How to reduce natural gas dependency at your facility

March 8, 2021
Peter Garforth says the job of the energy manager is more strategically pivotal than ever before.

In many countries, the alignment of clean energy transitions and the COVID-19 recovery is opening new possibilities. This is clearly high on the policy agenda of the new U.S. administration. Customers, investors, and stakeholders are increasingly making consequential decisions to respond to the climate crisis. For corporate sustainability and energy managers, the need to eliminate a company’s greenhouse gas emissions in the next 10 to 20 years is becoming the norm. In operations that use large amounts of natural gas, this will be no small feat.

About the Author: Peter Garforth

On the electricity side, GHG indexes are falling quickly caused by the reduction in coal generation along with the growing portion of renewable and gas generation. On the positive side, the company’s GHG footprint benefits from the utilities’ actions. On the negative side, efficiency measures mainly aimed at reducing power costs will have a smaller GHG benefit.

This trend on overall decarbonization of power is shifting the focus of GHG reduction to natural gas. For many years, gas has been correctly positioned as a bridging fuel to a lower carbon energy system. Now, on a global basis, gas is as big a source of emissions as coal, and only slightly less so than oil, which is mostly used for transportation.

The corporate energy manager has a number of possible tools that can be used to dramatically reduce natural gas emissions. How these tools combine will vary depending on the end-uses, the facility’s location, and of course the company’s overall sustainability targets and future business plans.

The first tool is the gas supply itself, which is often overlooked. Today’s natural gas networks have GHG indexes of about 200 kg CO2 for each megawatt of energy content.  Many gas utilities are exploring ways to reduce by mixing in biogas from various types of biowaste and hydrogen produced using renewable electricity. This alone may reduce network indexes by as much as 30% over a decade or two. Obviously, the company needs to understand and factor in the local gas utility’s plans.

The next tool is comprehensive investment in efficiency programs that substantially reduce the need for gas. Due to the low cost of gas relative to electricity, measures are often deferred on financial grounds, and approved investments often highlight the tangible value of emissions reductions.

The intrusiveness of gas-oriented efficiency programs also cause them to be deferred. Production lines need to be significantly reconfigured. Building envelopes typically need to be reinsulated and new windows installed, among other deep retrofit measures. Senior leadership will need to be open to encourage major inter-departmental cooperation.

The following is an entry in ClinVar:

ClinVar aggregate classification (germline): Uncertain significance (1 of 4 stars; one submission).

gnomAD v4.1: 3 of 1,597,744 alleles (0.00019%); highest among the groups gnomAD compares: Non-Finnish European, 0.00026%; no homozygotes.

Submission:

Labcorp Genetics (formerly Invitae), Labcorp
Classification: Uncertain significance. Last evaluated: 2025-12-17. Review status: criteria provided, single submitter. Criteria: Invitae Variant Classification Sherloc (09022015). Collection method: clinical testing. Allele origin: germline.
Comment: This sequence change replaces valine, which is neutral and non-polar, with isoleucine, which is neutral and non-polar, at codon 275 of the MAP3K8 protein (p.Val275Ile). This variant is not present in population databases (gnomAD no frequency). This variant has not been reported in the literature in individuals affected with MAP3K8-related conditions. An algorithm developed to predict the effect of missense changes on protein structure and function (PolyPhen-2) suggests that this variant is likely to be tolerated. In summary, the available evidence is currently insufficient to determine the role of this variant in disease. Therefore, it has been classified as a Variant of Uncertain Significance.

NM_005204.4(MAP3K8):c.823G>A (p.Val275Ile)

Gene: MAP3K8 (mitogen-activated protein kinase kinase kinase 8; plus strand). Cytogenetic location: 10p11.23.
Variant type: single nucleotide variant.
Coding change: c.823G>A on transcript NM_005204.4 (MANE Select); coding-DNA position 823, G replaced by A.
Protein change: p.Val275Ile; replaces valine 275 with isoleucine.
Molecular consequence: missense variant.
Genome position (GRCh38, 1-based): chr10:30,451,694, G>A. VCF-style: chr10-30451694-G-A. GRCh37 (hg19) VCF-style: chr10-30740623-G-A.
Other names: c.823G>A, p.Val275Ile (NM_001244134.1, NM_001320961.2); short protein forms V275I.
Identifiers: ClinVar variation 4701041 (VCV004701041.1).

The third tool is possible fuel and thermal source switching for lower carbon options. This will be highly dependent on the plant location. Are there realistic options to source locally produced biogas or fuel grade biomass? Are there substantial and reliable sources of waste heat within the site or from neighbors? Fuel switching will require new infrastructure and supply contacts and will demand a multi-year strategic perspective.

Fourth on the list is electrification. Before considering this, it is critical to confirm that the local power supply is on a reliable and predictable path to low carbon content. If this is the case, there may be a viable case to substitute natural gas-fired processes for electrical alternatives. This will rarely be easy, will almost certainly disrupt normal operations, and is likely to require new skills and significant investments.

Keep in mind electrification will increase power demands from transportation, which may challenge the power utility’s ability to maintain a low-carbon generation mix.

The next tool is cooperation. Many decarbonization tools become technically easier and more cost effective if they are scaled up. Multiple facilities can cooperate to share energy supply, waste recovery, fuel switching, and even efficiency and conversion investments, to increase mutual benefits.

The path to zero greenhouse gas emissions for any company will be tough; for those using large amounts of natural gas it will be even tougher. It will change the creativity and cooperative demands on the energy manager, whose job is more strategically pivotal than ever before.

Energy Expert

This article is part of our monthly Energy Expert column. Read more from Peter Garforth.

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